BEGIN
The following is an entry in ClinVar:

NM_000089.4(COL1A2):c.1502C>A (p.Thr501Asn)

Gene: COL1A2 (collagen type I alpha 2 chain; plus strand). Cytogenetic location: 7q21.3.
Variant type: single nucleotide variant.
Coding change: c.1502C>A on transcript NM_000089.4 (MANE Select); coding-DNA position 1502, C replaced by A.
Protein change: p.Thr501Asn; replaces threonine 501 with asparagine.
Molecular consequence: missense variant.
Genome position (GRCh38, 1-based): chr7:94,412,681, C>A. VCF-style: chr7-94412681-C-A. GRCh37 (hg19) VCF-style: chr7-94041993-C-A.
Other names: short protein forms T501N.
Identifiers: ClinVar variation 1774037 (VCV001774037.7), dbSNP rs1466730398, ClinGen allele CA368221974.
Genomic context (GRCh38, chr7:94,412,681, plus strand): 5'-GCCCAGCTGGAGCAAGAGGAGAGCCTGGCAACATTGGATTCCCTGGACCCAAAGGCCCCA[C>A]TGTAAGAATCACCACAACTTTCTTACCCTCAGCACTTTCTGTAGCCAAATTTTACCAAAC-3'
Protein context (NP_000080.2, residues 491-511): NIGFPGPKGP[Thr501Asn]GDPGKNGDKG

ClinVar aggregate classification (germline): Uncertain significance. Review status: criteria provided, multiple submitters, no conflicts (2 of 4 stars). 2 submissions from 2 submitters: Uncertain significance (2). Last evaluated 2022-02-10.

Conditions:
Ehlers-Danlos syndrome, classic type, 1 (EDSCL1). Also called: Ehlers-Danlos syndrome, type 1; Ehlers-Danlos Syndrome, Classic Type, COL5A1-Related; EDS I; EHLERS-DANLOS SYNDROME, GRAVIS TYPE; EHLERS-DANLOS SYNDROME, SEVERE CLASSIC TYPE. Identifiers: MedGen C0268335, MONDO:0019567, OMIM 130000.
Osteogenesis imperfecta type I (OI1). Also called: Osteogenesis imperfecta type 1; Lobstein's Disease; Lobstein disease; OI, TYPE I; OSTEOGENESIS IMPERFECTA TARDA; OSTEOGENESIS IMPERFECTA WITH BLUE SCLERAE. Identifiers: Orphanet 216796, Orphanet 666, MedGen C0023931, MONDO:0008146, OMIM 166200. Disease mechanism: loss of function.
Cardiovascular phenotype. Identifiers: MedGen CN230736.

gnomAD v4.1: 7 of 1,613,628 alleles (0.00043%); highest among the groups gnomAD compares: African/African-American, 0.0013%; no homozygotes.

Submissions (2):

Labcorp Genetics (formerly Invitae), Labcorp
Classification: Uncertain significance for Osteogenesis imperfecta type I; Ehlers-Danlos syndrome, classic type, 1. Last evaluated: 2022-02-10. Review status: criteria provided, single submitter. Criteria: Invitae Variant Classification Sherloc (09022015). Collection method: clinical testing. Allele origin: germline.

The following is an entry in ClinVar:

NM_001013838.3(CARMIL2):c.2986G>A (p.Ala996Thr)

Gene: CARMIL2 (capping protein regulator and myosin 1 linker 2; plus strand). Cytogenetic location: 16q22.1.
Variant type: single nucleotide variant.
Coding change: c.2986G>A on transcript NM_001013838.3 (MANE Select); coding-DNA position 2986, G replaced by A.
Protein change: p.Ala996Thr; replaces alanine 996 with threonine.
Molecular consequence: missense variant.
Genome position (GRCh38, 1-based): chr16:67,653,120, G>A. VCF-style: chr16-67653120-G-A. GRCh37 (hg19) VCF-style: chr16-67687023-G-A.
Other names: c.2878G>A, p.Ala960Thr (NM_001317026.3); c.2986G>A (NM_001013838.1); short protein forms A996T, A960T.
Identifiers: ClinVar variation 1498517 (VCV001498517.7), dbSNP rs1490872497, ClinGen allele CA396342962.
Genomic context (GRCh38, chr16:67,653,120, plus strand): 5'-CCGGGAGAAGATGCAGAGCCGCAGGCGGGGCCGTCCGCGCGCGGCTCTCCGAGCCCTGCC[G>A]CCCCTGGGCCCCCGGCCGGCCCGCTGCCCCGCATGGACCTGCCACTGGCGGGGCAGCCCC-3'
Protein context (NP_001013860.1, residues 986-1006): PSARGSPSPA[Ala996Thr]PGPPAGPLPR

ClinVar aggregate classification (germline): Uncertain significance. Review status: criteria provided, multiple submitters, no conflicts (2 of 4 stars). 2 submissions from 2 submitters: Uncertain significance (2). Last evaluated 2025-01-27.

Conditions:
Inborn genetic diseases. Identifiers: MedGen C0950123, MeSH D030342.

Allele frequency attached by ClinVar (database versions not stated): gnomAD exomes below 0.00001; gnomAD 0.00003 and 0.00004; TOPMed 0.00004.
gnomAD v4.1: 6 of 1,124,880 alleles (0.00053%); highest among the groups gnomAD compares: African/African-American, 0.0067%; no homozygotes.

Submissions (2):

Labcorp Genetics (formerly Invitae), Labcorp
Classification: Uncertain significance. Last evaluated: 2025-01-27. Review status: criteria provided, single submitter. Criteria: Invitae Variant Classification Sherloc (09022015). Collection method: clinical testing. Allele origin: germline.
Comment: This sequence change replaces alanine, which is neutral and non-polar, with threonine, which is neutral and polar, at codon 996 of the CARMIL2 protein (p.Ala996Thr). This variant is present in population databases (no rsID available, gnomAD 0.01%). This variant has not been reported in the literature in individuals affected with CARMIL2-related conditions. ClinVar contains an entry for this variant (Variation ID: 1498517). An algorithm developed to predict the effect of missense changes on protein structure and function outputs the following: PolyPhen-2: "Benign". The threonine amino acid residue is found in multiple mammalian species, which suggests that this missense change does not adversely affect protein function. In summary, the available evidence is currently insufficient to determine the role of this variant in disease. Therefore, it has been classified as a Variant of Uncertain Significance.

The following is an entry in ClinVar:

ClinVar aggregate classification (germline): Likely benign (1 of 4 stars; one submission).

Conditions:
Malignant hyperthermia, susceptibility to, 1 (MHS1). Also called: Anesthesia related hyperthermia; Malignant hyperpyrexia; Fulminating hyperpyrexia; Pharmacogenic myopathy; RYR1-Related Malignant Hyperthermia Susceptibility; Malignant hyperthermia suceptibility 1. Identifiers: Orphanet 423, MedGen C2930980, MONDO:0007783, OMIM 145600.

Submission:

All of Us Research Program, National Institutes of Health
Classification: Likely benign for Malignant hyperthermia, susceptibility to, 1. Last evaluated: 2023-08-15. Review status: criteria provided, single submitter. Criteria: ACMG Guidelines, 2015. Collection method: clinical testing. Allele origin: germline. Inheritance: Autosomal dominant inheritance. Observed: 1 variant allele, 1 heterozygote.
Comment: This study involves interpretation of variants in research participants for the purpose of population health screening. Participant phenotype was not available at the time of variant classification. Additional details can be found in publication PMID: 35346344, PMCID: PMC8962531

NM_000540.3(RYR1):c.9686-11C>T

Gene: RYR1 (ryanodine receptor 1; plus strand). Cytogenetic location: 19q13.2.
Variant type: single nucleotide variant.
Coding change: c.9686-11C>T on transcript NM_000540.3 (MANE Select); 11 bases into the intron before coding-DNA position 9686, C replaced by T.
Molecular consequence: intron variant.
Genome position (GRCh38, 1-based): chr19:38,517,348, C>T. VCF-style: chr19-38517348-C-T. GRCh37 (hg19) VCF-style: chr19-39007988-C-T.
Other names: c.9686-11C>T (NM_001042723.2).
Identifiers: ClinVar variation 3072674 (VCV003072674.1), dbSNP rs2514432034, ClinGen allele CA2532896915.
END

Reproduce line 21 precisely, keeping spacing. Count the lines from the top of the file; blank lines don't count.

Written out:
Classification: Uncertain significance for Osteogenesis imperfecta type I; Ehlers-Danlos syndrome, classic type, 1. Last evaluated: 2022-02-10. Review status: criteria provided, single submitter. Criteria: Invitae Variant Classification Sherloc (09022015). Collection method: clinical testing. Allele origin: germline.